Fandom: Dark Angel
Summary: Max/Alec, set post transgenic conflict - Manticore left one last little present.
“Enzymes?” Alec repeated. Scott nodded.
Scott had been another of the X5’s involved in the ‘breeding programme’. He’d also been messing around with one of the lab techs, so if Alec wanted information on the crap Manticore had pulled, Scott would probably know. He wasn’t wrong.
“Enzymes,” he confirmed, rinsing off his face and drying it, glancing over to where Alec was lounging on his bed in his Terminal City apartment. “You remember they started upping our meds? One of those new pills contained a DNA sequence that was fitted on to ours when the cells replicated – kinda like genetic engineering with bacteria, where they’d cut the DNA, slip the new bit in, then seal it all up again and bam! The bacteria started to produce whatever the DNA told them to do – Insulin, mainly. And when the cell replicated, more cells were able to do it, so more was produced.”
“And these DNA codes…included the information for these new enzymes?”
“Yep. Protein synthesis of a genetically-engineered enzyme created by our Manticore mommies and daddies.” Scott pulled his shirt on and moved over to the bed, pushing Alec’s feet out of the way so he could sit and pull on his boots. “Produced by the skin cells and complementary to the DNA of our assigned breeding partners. Particularly, the pheromones released during sex, their sweat, which activated them.”
“Oh gross.” Alec wrinkled his nose in distaste.
“Once they were activated,” Scott continued, grinning. “They’d continue to synthesise those pheromones until the girl got knocked up. You would start producing their pheromones, and vice versa, so you’d be encouraged to keep going until we got a pregnancy.”
“The cells in your partner would react to the consistent levels of progesterone that occur when pregnancy happens, and secrete an inhibitor, which would stop her enzymes from producing your pheromones, and yours from producing hers, taking effect after they’d been passed onto you during your final copulation.”
“So to get this to stop, I’ve got to knock her up?” Alec grimaced.
Scott grinned at him.
“Or you could just keep having sex,” he suggested. “It’s not exactly a tough gig.”
“You don’t know who my breeding partner was,” Alec said grimly. “If I keep going like this I could end up dead. She’s rough.”
“What’s wrong, Boo?” Cindy asked eventually, as she and Max rode through South Market. “I ain’t seen you lookin’ this miserable since yo’ sugar daddy moved to Canada.”
“Logan wasn’t my sugar daddy,” Max muttered automatically. “Am I a psycho?”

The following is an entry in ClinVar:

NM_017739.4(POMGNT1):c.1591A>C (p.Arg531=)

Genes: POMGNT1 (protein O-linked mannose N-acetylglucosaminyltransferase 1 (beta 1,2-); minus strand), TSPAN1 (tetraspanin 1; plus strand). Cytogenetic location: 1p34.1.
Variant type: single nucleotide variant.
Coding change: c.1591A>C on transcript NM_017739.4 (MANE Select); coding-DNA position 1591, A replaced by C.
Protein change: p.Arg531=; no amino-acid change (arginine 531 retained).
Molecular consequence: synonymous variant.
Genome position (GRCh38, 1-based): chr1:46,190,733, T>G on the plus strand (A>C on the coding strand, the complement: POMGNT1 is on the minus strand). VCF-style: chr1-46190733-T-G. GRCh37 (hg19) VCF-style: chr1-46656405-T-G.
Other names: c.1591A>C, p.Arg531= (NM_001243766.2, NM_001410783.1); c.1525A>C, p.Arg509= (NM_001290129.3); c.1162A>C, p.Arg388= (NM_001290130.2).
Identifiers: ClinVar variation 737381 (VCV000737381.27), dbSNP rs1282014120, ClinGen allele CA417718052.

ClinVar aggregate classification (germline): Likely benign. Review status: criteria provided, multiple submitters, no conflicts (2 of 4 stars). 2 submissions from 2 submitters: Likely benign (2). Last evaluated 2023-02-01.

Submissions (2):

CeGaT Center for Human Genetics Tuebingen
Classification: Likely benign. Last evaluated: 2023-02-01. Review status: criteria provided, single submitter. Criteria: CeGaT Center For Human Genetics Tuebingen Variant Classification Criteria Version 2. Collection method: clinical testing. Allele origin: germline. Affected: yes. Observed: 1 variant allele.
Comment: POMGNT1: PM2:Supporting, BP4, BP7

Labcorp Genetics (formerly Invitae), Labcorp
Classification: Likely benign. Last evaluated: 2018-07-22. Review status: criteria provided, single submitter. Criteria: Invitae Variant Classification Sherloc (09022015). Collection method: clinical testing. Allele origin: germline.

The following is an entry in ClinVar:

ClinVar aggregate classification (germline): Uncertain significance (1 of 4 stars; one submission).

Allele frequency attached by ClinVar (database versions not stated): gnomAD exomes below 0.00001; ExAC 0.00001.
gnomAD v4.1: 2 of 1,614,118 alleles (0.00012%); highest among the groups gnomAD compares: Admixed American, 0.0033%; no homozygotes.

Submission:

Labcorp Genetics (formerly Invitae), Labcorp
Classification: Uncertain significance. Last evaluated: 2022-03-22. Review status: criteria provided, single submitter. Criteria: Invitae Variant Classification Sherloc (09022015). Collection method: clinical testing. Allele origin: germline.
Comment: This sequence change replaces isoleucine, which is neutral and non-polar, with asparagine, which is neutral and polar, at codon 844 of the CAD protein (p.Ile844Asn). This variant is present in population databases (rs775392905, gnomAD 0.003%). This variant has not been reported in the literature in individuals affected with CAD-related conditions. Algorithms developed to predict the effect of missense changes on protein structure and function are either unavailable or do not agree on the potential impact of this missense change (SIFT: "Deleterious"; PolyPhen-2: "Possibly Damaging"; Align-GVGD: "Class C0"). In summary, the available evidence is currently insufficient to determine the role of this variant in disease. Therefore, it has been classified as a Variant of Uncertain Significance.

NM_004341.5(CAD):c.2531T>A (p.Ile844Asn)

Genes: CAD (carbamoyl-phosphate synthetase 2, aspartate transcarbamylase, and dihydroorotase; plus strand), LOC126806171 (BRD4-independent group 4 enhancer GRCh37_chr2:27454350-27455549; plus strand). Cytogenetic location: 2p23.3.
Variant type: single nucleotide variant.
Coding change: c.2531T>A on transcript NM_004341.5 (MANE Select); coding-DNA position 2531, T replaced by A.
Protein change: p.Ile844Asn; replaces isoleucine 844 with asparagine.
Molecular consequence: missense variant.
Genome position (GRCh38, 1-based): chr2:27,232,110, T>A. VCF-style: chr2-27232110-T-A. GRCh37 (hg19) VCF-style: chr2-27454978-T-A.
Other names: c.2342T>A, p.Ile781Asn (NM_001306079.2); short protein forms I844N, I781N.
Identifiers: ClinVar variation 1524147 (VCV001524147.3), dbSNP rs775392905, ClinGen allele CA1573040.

“No!” Cindy cried, as if the very idea was offensive to her. “Why? Did someone say you were? Who? Gimme a name, Boo, an’ I’ll go lay the smackdown on that bitch.”
“Alec,” Max said miserably. Cindy paused.
“Oh,” she said. “Well, then he’s tellin’ the truth.”
“What?” Max braked and stared at Cindy, who stopped beside her. “I thought you said I wasn’t!”
“When it comes to yo’ boy, girl, you don’t think straight,” Cindy told her flatly. “You been raggin’ on him since he got here.”
“But,” Max protested, “he was my second-in-command during…”
“Yeah, Boo, an’ the minute things got right again, what did you do? Start bullyin’ him all over again.”
“What’re you trying to say?”
“You had issues with him before this mess even started, Boo,” Cindy told her. “You just din’t notice them.”
“Normal, have you seen Alec?” Max asked, slouching over to the dispatch desk. Normal shot her a look of distaste.
“Why do you always assume that I keep tabs on you delinquents?” he demanded.
“Not us delinquents,” Cindy said. “Just Alec.”
“Well, no, for your information, I have no idea where he is,” Normal said, and unearthed a large envelope from under the pile on the counter. “But he left this for you.”
Max squinted at the package shoved under her nose and snatched it.
“What is it?” Cindy asked. Max shrugged and tore it open, pulling out the sheaf of papers inside. On the top of the pile was a piece of notepaper, with the word ‘Enzymes’ scrawled on it in Alec’s handwriting.
“Well?” Cindy prompted.
“I think,” Max said, flicking through the sheets, “he found the problem.”
“It certainly sounds sensible enough,” Logan mused, the tone in his voice suggesting that the problem was tricky and he was looking forward to it. “A lot like the genetic engineering they used to do with bacteria, years ago.”
“But can you stop it?” Max asked insistently.
“It’s possible,” Logan mused. There was a shuffling of paper, as he looked through the files that Max faxed him from Terminal City headquarters (from which, she had noticed irritably, Alec was conspicuously absent). “Yeah, here it is. They were designed to stop being produced after pregnancy occurred. Seems like this wasn’t a permanent solution – just a trial run. You’re lucky,” he said, a little amused. “If you hadn’t been the first lot, this could’ve happened every time.”
“That’s great news,” Max drawled. “First time I’ve ever been ‘lucky’ when it comes to something Manticore shot into me. So what do I do?”